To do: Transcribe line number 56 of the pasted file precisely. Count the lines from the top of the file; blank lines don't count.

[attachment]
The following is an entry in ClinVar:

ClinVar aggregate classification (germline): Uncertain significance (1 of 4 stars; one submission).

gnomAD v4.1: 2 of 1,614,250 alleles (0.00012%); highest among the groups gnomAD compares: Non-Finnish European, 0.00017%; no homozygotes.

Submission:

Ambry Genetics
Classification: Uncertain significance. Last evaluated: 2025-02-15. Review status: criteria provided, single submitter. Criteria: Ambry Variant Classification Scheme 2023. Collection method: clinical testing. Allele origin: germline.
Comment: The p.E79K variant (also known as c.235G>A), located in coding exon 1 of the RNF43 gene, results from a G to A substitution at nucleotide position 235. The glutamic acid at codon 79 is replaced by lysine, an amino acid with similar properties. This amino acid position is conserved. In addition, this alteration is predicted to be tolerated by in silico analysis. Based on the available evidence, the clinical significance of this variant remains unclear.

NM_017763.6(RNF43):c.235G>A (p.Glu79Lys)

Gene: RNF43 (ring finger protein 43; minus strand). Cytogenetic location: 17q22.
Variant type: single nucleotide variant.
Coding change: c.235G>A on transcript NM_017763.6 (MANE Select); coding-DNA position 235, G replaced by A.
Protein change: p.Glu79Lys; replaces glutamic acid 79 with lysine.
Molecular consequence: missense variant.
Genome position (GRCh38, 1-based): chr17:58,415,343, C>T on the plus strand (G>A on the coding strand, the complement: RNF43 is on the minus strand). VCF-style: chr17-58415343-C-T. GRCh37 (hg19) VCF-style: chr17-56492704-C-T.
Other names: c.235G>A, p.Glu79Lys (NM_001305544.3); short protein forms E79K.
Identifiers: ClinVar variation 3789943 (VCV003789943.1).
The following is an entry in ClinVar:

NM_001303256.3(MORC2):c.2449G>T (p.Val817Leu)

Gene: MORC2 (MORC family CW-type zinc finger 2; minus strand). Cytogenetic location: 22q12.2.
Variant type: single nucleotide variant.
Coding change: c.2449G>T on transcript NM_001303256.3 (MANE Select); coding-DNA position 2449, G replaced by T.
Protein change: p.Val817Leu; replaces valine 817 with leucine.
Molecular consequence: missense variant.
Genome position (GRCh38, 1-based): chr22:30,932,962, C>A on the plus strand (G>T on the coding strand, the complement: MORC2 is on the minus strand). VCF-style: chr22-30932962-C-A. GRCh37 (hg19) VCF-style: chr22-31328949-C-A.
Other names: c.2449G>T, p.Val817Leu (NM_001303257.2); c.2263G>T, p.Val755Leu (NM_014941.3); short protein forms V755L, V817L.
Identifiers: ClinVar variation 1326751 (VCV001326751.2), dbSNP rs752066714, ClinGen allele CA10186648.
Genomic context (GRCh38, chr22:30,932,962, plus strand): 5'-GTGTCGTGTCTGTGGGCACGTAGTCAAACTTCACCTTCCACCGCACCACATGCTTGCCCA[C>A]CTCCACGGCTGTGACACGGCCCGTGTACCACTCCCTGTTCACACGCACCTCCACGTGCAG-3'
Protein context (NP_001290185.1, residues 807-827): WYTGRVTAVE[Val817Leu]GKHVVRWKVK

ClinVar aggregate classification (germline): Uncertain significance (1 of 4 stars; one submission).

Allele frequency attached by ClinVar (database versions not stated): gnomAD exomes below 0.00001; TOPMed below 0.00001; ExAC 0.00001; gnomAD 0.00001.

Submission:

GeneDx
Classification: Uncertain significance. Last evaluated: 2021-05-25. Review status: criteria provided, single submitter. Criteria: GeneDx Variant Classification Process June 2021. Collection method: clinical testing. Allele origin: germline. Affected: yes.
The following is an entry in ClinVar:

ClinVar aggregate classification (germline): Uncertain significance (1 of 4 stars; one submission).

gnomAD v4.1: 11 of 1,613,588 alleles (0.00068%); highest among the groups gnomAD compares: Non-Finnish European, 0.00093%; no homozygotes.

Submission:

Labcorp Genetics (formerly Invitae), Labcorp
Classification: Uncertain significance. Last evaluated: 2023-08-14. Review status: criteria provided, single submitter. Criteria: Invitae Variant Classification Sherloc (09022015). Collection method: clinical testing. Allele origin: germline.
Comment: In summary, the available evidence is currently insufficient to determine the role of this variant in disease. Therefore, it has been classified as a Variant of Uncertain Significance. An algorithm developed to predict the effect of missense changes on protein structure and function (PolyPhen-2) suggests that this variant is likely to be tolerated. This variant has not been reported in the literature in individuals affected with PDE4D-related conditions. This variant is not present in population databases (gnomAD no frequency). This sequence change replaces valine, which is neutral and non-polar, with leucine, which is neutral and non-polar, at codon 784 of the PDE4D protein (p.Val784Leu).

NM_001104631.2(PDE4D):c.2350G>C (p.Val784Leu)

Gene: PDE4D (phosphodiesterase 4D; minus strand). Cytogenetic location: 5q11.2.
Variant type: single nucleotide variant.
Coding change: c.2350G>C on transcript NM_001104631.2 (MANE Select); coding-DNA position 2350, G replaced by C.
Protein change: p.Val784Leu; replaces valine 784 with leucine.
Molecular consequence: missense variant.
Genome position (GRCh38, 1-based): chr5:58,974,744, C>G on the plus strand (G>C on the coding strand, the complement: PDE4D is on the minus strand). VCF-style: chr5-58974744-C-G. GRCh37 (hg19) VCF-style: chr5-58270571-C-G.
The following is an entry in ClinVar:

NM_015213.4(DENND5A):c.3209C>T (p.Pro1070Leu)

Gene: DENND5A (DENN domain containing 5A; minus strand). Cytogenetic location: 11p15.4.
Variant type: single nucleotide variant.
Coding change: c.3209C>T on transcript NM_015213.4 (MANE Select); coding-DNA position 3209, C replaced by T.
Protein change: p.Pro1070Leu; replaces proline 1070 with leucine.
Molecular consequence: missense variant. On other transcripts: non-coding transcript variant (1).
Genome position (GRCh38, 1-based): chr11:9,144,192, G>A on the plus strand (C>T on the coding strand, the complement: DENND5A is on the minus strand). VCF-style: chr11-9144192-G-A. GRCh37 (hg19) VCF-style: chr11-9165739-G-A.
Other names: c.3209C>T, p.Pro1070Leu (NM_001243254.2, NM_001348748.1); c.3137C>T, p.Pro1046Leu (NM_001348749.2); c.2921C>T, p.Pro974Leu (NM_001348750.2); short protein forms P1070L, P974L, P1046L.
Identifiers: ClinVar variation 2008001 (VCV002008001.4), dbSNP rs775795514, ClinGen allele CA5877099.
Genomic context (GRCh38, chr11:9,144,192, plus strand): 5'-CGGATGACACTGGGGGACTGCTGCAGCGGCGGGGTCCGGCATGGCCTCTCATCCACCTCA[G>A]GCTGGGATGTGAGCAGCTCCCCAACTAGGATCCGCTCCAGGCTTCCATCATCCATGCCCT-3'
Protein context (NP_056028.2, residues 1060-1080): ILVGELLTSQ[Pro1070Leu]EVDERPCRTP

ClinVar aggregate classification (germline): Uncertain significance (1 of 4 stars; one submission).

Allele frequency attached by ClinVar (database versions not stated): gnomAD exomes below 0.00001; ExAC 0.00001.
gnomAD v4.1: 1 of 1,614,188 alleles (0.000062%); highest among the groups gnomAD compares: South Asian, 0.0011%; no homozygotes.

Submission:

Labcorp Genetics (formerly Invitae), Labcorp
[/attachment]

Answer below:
Other names: c.3209C>T, p.Pro1070Leu (NM_001243254.2, NM_001348748.1); c.3137C>T, p.Pro1046Leu (NM_001348749.2); c.2921C>T, p.Pro974Leu (NM_001348750.2); short protein forms P1070L, P974L, P1046L.